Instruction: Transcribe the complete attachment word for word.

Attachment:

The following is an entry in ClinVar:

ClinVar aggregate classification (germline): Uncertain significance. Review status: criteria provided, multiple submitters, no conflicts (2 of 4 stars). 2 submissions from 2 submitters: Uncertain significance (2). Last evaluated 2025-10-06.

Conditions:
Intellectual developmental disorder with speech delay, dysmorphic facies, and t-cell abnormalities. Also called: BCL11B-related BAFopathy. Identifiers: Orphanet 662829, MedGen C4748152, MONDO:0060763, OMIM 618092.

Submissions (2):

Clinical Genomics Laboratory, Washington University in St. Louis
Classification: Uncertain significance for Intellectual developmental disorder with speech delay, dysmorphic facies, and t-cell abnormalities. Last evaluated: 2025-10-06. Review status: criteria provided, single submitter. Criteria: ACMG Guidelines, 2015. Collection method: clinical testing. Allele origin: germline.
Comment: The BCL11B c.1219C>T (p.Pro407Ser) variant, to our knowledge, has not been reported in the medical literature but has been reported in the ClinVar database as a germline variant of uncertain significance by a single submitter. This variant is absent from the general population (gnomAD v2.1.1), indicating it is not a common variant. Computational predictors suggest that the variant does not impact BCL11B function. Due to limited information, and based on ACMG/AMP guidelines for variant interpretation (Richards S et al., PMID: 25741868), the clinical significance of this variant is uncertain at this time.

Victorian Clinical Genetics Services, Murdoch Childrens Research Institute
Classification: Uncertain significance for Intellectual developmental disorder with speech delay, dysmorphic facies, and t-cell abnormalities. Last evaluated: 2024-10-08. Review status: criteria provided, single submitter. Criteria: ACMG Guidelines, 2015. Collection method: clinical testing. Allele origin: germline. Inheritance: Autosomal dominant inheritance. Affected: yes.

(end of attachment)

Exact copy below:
The following is an entry in ClinVar:

ClinVar aggregate classification (germline): Uncertain significance. Review status: criteria provided, multiple submitters, no conflicts (2 of 4 stars). 2 submissions from 2 submitters: Uncertain significance (2). Last evaluated 2025-10-06.

Conditions:
Intellectual developmental disorder with speech delay, dysmorphic facies, and t-cell abnormalities. Also called: BCL11B-related BAFopathy. Identifiers: Orphanet 662829, MedGen C4748152, MONDO:0060763, OMIM 618092.

Submissions (2):

Clinical Genomics Laboratory, Washington University in St. Louis
Classification: Uncertain significance for Intellectual developmental disorder with speech delay, dysmorphic facies, and t-cell abnormalities. Last evaluated: 2025-10-06. Review status: criteria provided, single submitter. Criteria: ACMG Guidelines, 2015. Collection method: clinical testing. Allele origin: germline.
Comment: The BCL11B c.1219C>T (p.Pro407Ser) variant, to our knowledge, has not been reported in the medical literature but has been reported in the ClinVar database as a germline variant of uncertain significance by a single submitter. This variant is absent from the general population (gnomAD v2.1.1), indicating it is not a common variant. Computational predictors suggest that the variant does not impact BCL11B function. Due to limited information, and based on ACMG/AMP guidelines for variant interpretation (Richards S et al., PMID: 25741868), the clinical significance of this variant is uncertain at this time.

Victorian Clinical Genetics Services, Murdoch Childrens Research Institute
Classification: Uncertain significance for Intellectual developmental disorder with speech delay, dysmorphic facies, and t-cell abnormalities. Last evaluated: 2024-10-08. Review status: criteria provided, single submitter. Criteria: ACMG Guidelines, 2015. Collection method: clinical testing. Allele origin: germline. Inheritance: Autosomal dominant inheritance. Affected: yes.